Monday, October 11, 2010
Well, That was Easy
Sometimes things just never change.
So the New York Yankees swept the Minnesota Twins in the first step towards a possible repeat as World Series Champs, and is anyone REALLY that suprised?
The only game the Twins really had a shot in winning was the first game, where C.C. Sabathia was not very effective and the Twins had held a 3-0 lead until the Yankee bats woke up and stormed forward with four runs in the 6th. Games two and three had fairly little drama, and once again the team that could, just didn’t.
Next up is either the Rangers or the Rays. Tampa Bay looked fairly listless and overmatched in the first two games of the series, but has looked like the team everyone expected in games three and four. Now game five will reveal foe the Yanks who they are facing, but whomever team it is, the Yanks will certainly have an advantage since team aces Cliff Lee and David Price will face off in a “win or die” elmination game, thus leaving another pitcher to face off against Sabathia in Game One of the American League Championship Series.
That also means that odds are you’d see Sabathia in games 1, 4 and 7 but the Rangers or Rays would only have a chance to use their best pitchers twice.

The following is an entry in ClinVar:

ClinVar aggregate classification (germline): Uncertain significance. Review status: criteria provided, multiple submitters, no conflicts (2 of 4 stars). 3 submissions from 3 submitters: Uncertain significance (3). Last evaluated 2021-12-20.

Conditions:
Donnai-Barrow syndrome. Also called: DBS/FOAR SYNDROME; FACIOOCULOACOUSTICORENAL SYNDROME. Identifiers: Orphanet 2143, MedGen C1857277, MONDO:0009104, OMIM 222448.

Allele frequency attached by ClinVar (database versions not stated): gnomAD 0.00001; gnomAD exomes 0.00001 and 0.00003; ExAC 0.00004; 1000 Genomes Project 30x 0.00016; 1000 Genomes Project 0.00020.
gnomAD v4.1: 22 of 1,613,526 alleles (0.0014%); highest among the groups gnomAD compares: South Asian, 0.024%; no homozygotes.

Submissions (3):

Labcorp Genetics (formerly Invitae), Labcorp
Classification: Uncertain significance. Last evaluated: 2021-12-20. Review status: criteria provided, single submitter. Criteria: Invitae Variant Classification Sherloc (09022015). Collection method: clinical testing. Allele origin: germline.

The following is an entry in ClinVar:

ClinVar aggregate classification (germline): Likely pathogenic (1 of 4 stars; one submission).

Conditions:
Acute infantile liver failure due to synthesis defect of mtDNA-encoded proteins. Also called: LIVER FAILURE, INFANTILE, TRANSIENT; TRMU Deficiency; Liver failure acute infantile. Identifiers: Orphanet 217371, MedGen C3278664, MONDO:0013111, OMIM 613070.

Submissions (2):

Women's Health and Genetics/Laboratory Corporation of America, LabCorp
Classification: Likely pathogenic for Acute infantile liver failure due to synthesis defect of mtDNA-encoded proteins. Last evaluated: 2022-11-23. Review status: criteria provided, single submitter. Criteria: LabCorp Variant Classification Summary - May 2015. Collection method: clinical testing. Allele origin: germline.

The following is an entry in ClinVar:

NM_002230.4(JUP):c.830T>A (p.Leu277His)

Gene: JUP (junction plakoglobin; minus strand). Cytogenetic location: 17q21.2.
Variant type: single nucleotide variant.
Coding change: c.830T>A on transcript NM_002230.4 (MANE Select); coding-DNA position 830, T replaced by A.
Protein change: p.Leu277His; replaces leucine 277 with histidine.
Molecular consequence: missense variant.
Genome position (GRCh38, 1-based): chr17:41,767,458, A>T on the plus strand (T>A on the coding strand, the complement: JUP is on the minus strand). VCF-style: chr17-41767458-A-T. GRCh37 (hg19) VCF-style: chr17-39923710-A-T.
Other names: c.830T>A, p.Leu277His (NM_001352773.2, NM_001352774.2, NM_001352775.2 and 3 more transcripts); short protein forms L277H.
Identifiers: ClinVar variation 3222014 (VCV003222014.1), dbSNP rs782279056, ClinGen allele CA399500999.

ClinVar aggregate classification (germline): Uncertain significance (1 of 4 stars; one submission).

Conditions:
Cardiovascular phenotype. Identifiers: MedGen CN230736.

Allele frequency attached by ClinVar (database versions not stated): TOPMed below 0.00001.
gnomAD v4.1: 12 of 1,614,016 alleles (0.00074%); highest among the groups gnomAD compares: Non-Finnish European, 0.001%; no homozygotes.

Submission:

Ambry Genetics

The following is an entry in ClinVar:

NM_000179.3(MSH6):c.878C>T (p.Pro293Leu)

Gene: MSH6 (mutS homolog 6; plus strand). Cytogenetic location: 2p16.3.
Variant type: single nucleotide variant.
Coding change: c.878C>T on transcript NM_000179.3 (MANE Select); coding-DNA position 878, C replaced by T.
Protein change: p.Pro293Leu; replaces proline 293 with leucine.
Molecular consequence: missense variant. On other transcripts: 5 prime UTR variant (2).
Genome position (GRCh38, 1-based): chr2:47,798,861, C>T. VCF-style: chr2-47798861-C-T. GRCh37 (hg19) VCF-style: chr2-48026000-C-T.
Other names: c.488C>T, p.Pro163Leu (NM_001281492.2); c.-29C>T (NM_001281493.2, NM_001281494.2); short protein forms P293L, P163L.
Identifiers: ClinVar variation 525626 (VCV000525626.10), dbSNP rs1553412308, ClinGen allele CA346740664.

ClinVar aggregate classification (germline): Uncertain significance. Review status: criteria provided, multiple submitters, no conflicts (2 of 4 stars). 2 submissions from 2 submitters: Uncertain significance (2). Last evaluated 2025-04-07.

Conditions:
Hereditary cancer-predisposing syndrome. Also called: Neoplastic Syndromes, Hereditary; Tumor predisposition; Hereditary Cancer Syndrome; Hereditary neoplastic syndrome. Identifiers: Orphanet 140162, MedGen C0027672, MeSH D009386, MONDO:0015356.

Of course, there is always the chance the situation could wind up helping those teams if one of the two aces got to face off with regular rest against a twice short rested and perhaps overused Sabathia in a deciding game seven.
In any case, what seemed to be a bit of a climb for the Bronx Bombers seems a little bit easier this morning. That is not to say the ALCS will be a cake-walk no matter which team they face, but a well rested rotation can do nothing but benefit the Yanks.
As for the Twins, it’s time to go home again and wonder just why in the Baseball God’s Name does every playoff series vs. New York end the same. For a team that looked so strong going into the playoffs, the Twins looked fairly overmatched, being outscored 17-7 in the three games. The offense struggled mightly and the absence of their all-star/MVP first baseman (Justin Morneau) was glaring. In the end, the terrible play of the last three weeks of the season didn;t seem to affect the Yanks at all, and the road to another Championship became a little less cluttered.